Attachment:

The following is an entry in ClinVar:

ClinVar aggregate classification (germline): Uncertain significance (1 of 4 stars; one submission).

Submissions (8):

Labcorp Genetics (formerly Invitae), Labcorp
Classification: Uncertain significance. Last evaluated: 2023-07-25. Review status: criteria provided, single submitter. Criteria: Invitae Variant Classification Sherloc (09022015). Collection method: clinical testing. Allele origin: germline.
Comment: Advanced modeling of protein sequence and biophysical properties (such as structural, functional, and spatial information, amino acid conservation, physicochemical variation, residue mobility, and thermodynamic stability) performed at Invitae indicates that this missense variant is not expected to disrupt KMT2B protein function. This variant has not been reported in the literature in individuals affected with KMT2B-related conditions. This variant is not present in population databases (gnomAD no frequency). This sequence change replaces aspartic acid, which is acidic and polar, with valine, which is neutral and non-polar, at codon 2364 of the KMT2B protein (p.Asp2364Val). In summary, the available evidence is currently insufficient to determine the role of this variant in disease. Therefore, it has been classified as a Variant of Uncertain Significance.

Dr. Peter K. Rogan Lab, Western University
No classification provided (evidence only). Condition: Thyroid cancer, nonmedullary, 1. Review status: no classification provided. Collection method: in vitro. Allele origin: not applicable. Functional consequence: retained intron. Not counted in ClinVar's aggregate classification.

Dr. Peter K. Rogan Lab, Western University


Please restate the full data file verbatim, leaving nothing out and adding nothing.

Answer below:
The following is an entry in ClinVar:

ClinVar aggregate classification (germline): Uncertain significance (1 of 4 stars; one submission).

Submissions (8):

Labcorp Genetics (formerly Invitae), Labcorp
Classification: Uncertain significance. Last evaluated: 2023-07-25. Review status: criteria provided, single submitter. Criteria: Invitae Variant Classification Sherloc (09022015). Collection method: clinical testing. Allele origin: germline.
Comment: Advanced modeling of protein sequence and biophysical properties (such as structural, functional, and spatial information, amino acid conservation, physicochemical variation, residue mobility, and thermodynamic stability) performed at Invitae indicates that this missense variant is not expected to disrupt KMT2B protein function. This variant has not been reported in the literature in individuals affected with KMT2B-related conditions. This variant is not present in population databases (gnomAD no frequency). This sequence change replaces aspartic acid, which is acidic and polar, with valine, which is neutral and non-polar, at codon 2364 of the KMT2B protein (p.Asp2364Val). In summary, the available evidence is currently insufficient to determine the role of this variant in disease. Therefore, it has been classified as a Variant of Uncertain Significance.

Dr. Peter K. Rogan Lab, Western University
No classification provided (evidence only). Condition: Thyroid cancer, nonmedullary, 1. Review status: no classification provided. Collection method: in vitro. Allele origin: not applicable. Functional consequence: retained intron. Not counted in ClinVar's aggregate classification.

Dr. Peter K. Rogan Lab, Western University